Jody Hunt ’89: A Former Federal Prosecutor’s Turn in the Public Eye

For nearly two decades, Hunt was an unsung power player in Washington. Then he was thrust into the limelight by the Mueller report on Russian interference in the 2016 election and, more recently, by the House Select Committee’s investigation of the January 6 attack on the Capitol.

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As a career attorney in the U.S. Department of Justice under two Democratic and two Republican presidents, Jody Hunt ’89 says his first loyalty has always been to the rule of law and the integrity of the executive branch. That did not change when, after 19 years as a career civil servant, he accepted a political appointment in 2018 from then-President Donald Trump to serve as the Senate-confirmed assistant attorney general for the Civil Division of the Department of Justice (DOJ). So it’s no surprise that, despite the optics, Hunt agreed in 2022 to represent pro bono Cassidy Hutchinson, the 26-year-old former Trump White House aide who provided bombshell testimony before the U.S. House Select Committee to Investigate the January 6th Attack on the United States Capitol.

Hunt sat right behind Hutchinson as she testified live in prime time on June 28, 2022, about what she witnessed at the White House before, during, and after the insurrection. With his slicked-back gray hair, crisp shirt, and nonpartisan purplish tie, he looked every inch a D.C. power player. “I felt honored to represent her,” says Hunt, now senior counsel at Alston & Bird. “It was very, very courageous of her. She felt not only a legal but also a moral responsibility to tell the truth. And it’s hard because these people were her network, her friends—people that she didn’t have any interest in personally attacking or besmirching. But she simply did her responsibility to answer questions truthfully.”

Three men and one woman at Congressional hearing
Jody Hunt '89 (center) with Cassidy Hutchinson at a hearing of the U.S. House Select Committee to Investigate the January 6th Attack on the United States Capitol.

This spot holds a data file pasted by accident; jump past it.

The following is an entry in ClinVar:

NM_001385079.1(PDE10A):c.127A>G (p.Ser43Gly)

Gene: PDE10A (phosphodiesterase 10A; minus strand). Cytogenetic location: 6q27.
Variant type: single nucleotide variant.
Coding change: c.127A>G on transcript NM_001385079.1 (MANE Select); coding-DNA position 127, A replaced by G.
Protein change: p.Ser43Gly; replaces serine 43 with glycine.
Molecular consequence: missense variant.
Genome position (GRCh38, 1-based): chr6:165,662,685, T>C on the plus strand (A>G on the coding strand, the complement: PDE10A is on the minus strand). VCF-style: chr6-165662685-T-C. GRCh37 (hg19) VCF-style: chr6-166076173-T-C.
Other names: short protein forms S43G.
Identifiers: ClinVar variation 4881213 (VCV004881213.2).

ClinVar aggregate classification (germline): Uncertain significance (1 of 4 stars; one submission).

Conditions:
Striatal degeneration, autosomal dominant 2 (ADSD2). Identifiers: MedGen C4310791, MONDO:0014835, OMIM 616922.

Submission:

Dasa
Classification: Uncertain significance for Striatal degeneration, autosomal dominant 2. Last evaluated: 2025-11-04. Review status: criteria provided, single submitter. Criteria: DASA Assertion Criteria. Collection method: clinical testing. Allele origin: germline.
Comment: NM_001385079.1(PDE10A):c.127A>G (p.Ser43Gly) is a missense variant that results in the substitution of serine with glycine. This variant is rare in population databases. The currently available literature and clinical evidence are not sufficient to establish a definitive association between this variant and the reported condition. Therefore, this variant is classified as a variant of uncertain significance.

Hunt knows from personal experience what it’s like to be privy to dramatic events in the Trump White House. As chief of staff to U.S. Attorney General (AG) Jeff Sessions from February to October 2017, Hunt often accompanied his boss to closed-door meetings there. Hunt’s contemporaneous notes about Trump’s desire to fire FBI Director James Comey were incorporated into the narrative of special counsel Robert Mueller’s Report on the Investigation Into Russian Interference in the 2016 Presidential Election

Hunt was in the Oval Office on May 17, 2017, when Sessions informed the president that he was recusing himself from any matters concerning Russian interference and that a special counsel had been appointed to lead an investigation. According to Hunt’s notes cited in the Mueller report, Trump slumped in his chair and said, “Oh my God. This is terrible. This is the end of my presidency. I’m fucked.” 

The Public Service Path

Hunt joined the Department of Justice in 1999 after nearly a decade in private practice as an associate at White & Case and a partner at King & Spalding. “I literally saw an ad in the Legal Times for a trial attorney in the Federal Programs Branch of the Civil Division, and it piqued my interest,” he says. “The Federal Programs Branch handles the very high-profile, significant constitutional and statutory challenges to the government’s policies and programs in areas such as national security, immigration, and affirmative civil enforcement.” In 2002, he was named one of its three directors.

Every case that is filed against the United States in any district first comes to the branch, which chooses the cases it wants to handle and the ones to assign to a regional U.S. attorney’s office. “Attorneys in the branch are called trial attorneys, but there are not a lot of trials. It’s mostly hearings and dispositive motions,” he says. “I pinch myself because I had fascinating cases and great colleagues. I felt like I had a 24/7 adrenaline rush.”